It is mid-December and the vast majority of large law firms are frantically pressing their clients for their fees in order to pay down the firm's credit lines and generate a profit pool that can hold the partnership together.  See, e.g., Susan Beck, Collecting, But Hardly Calm and Cool, Am Law Daily (Dec. 10, 2008).  Every investor knows that leverage can be a wonderful thing in boom times but a killer in a down market.  In the last few years, law firms have expanded the use of two types of leverage:  (1) bank financing, often for working capital, and (2) salaried lawyers, in the form of contract attorneys, staff attorneys, associates, of counsel, and income partners, who each generate profits for the equity partners.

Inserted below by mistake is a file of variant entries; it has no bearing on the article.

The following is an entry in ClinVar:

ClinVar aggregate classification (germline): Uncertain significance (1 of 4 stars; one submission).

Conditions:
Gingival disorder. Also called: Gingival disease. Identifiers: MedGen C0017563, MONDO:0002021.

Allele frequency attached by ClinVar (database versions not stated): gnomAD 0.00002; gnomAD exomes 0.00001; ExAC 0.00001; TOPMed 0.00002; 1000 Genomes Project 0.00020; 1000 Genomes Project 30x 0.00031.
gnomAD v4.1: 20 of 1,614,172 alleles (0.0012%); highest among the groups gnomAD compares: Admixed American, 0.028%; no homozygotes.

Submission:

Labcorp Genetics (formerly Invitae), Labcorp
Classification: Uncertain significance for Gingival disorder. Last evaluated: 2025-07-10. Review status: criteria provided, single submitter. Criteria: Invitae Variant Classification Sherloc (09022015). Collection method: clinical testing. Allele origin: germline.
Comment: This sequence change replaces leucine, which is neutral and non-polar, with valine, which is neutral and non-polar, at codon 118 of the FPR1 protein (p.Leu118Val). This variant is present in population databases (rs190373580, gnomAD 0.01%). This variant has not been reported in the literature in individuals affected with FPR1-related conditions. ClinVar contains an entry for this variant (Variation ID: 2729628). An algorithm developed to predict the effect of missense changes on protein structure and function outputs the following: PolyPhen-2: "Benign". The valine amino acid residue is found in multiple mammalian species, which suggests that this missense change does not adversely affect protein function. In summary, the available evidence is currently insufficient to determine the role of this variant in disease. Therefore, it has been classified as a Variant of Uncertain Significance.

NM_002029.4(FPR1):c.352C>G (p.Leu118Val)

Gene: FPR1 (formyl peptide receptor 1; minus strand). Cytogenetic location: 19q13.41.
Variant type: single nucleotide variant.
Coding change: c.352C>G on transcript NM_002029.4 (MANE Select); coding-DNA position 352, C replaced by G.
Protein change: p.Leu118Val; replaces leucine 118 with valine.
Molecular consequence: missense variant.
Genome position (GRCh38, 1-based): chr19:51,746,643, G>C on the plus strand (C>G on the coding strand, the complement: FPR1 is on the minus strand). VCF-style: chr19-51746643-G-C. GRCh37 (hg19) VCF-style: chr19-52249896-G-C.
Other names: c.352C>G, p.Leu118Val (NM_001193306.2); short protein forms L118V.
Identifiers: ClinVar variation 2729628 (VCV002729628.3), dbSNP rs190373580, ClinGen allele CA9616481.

Yet, with the potential for historically low collection rates, a large proportion of Biglaw firms are in one hell of a vise.  Salaried lawyers represent fixed costs. And even if you lay them off, managers are under intense pressure to pay a reasonable severance (e.g., 6 months pay) to preserve the firm's reputation for an eventual recovery.  Further, firms with the most human capital leverage will nonetheless be stuck with vast expanses of Class A office space under lease terms negotiated during the salad days.  If Biglaw revenues go down 20% for the fiscal year, which is certainly in the realm of possibility for many firms with large capital market practices, profits could dive by 50% or more.